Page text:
We’ve all heard the saying “You can’t teach an old dog new tricks.” Well, it’s time to prove that wrong! A specific habit change formula was created by Dr. BJ Fogg, a social scientist and the founder of the Stanford Behavior Design Lab. He describes his formula and approach in his book Tiny Habits.
This article will provide an actionable summary of the book and the exact formula that has been proven to help people of all ages implement effective habit change. If you’ve struggled with implementing new habits or ditching old ones, I highly suggest you also read Tiny Habits; you could even make reading your first “tiny habit!”
According to Dr. BJ Fogg, successful behavior change occurs when you have adequate momentum and sufficient ability to complete the habit, combined with a prompt to remind you to perform the habit.
In order to have adequate momentum behind the habit, you must ensure the habit you choose is something you truly care about changing in your life. Make sure that you define the larger WHY behind the habit change.
Remembering WHY you chose to implement the new habit will help you gain the momentum necessary to sustain it.
Next, you need to ensure that you have sufficient ability to perform the new habit. For example, if you want to get into the habit of doing 50 pushups every day, but you currently cannot do even one pushup, then you don’t have sufficient ability to perform the habit of 50 pushups per day.
For best results, you need to optimize your ability to perform the habit by simplifying it drastically and making it foolproof to start! Your habit, instead, could be to perform 10 modified pushups at a time with your hands on an elevated surface, like a countertop.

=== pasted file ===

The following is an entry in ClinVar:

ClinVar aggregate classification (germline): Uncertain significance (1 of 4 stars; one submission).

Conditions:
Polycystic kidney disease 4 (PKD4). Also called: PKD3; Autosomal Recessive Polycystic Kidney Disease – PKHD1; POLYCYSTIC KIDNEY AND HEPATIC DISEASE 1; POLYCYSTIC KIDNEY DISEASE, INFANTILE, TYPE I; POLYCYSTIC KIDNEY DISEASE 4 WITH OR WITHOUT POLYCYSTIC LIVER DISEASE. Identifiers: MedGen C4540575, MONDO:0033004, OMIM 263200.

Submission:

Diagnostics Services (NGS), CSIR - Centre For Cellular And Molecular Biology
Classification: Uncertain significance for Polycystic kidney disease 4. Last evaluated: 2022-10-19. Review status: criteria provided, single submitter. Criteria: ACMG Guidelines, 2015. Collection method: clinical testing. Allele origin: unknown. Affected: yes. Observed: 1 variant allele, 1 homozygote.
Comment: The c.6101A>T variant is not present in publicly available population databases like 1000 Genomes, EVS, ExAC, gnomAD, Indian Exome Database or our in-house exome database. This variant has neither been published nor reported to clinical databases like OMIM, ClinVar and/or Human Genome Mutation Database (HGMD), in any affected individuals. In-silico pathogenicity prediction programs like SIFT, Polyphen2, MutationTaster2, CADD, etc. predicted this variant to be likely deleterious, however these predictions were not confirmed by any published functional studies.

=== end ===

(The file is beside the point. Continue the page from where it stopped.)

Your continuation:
The other option is to create a “starter step,” which in this case could simply be to get on the floor and into the pushup position – that’s all!
This is where the phrase “tiny habits” comes in. When in doubt, start (very) small, and set yourself up for success!
Last, but not least, you must find a prompt, also known as an “anchor,” that dependably reminds you to perform the habit. You want to anchor the new behavior into your routine by attaching it to an already existing habit or something that already happens every day.
For example, a prompt could be brushing your teeth, going to the bathroom, answering your phone, flushing the toilet, getting out of the shower, or turning on the light. Just remembering to perform the new behavior is half the battle, so associating it with something you already do is a terrific way to remember.
Next, you are ready to implement your new habit using the “ABCs” of Tiny Habits:
A stands for Anchor
B stands for Behavior
C stands for Celebration
When the (A)nchor moment (prompt) occurs, immediately perform the tiny (B)ehavior, then (C)elebrate your success immediately!
Your celebration could be something as simple as giving yourself a thumbs up in the mirror or saying “good job” out loud. It may seem silly, but celebrating is actually critically important for reinforcing the behavior, so do not skip this step!
In terms of the pushup example, your new habit could look like this:
After I flush the toilet, I will rest my hands on the bathroom counter and perform 10 pushups. Then, I will look in the mirror and say “good job.”
Use the following template to create your own tiny habit:
After I ____________, I will immediately ______________. Then I will ________ to celebrate.
Age itself does not make older people any better or worse at establishing new habits. If you find yourself unable to sustain the habit you drafted, you simply need to increase your momentum, simplify the behavior further, or utilize a different prompt. Let’s put this formula to use and prove that old dogs can indeed learn new tricks!
Do you struggle to maintain new habits? What new habit(s) would you like to implement into your life? Why is that habit important to you? How could you simplify the habit in order to optimize your ability to complete it? Use the template provided and share your newly drafted habit with us!